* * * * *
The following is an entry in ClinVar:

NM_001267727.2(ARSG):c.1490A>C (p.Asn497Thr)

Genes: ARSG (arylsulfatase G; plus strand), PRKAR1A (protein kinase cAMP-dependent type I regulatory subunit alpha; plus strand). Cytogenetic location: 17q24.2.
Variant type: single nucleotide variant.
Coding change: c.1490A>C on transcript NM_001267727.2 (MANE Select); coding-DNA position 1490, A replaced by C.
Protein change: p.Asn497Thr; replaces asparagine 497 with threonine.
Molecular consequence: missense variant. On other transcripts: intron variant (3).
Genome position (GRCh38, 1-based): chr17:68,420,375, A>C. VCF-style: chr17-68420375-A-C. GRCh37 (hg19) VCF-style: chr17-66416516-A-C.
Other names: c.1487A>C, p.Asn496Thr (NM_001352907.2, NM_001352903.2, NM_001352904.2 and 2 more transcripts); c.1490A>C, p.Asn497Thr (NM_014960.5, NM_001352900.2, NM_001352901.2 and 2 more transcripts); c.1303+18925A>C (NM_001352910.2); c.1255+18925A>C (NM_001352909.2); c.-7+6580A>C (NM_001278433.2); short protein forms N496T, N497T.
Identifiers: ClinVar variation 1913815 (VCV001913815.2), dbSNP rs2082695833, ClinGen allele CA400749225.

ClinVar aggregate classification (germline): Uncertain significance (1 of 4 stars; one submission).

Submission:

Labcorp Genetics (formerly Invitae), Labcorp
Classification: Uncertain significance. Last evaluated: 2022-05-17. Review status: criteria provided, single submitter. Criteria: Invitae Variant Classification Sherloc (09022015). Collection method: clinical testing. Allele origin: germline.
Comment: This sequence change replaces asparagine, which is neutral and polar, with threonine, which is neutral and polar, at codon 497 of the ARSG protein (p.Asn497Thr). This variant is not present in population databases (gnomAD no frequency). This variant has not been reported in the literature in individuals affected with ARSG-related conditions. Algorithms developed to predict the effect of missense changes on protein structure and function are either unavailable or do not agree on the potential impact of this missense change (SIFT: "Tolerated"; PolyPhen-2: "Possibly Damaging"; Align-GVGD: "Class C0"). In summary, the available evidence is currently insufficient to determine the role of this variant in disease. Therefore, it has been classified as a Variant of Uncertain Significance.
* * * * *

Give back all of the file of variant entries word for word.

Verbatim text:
The following is an entry in ClinVar:

NM_001267727.2(ARSG):c.1490A>C (p.Asn497Thr)

Genes: ARSG (arylsulfatase G; plus strand), PRKAR1A (protein kinase cAMP-dependent type I regulatory subunit alpha; plus strand). Cytogenetic location: 17q24.2.
Variant type: single nucleotide variant.
Coding change: c.1490A>C on transcript NM_001267727.2 (MANE Select); coding-DNA position 1490, A replaced by C.
Protein change: p.Asn497Thr; replaces asparagine 497 with threonine.
Molecular consequence: missense variant. On other transcripts: intron variant (3).
Genome position (GRCh38, 1-based): chr17:68,420,375, A>C. VCF-style: chr17-68420375-A-C. GRCh37 (hg19) VCF-style: chr17-66416516-A-C.
Other names: c.1487A>C, p.Asn496Thr (NM_001352907.2, NM_001352903.2, NM_001352904.2 and 2 more transcripts); c.1490A>C, p.Asn497Thr (NM_014960.5, NM_001352900.2, NM_001352901.2 and 2 more transcripts); c.1303+18925A>C (NM_001352910.2); c.1255+18925A>C (NM_001352909.2); c.-7+6580A>C (NM_001278433.2); short protein forms N496T, N497T.
Identifiers: ClinVar variation 1913815 (VCV001913815.2), dbSNP rs2082695833, ClinGen allele CA400749225.

ClinVar aggregate classification (germline): Uncertain significance (1 of 4 stars; one submission).

Submission:

Labcorp Genetics (formerly Invitae), Labcorp
Classification: Uncertain significance. Last evaluated: 2022-05-17. Review status: criteria provided, single submitter. Criteria: Invitae Variant Classification Sherloc (09022015). Collection method: clinical testing. Allele origin: germline.
Comment: This sequence change replaces asparagine, which is neutral and polar, with threonine, which is neutral and polar, at codon 497 of the ARSG protein (p.Asn497Thr). This variant is not present in population databases (gnomAD no frequency). This variant has not been reported in the literature in individuals affected with ARSG-related conditions. Algorithms developed to predict the effect of missense changes on protein structure and function are either unavailable or do not agree on the potential impact of this missense change (SIFT: "Tolerated"; PolyPhen-2: "Possibly Damaging"; Align-GVGD: "Class C0"). In summary, the available evidence is currently insufficient to determine the role of this variant in disease. Therefore, it has been classified as a Variant of Uncertain Significance.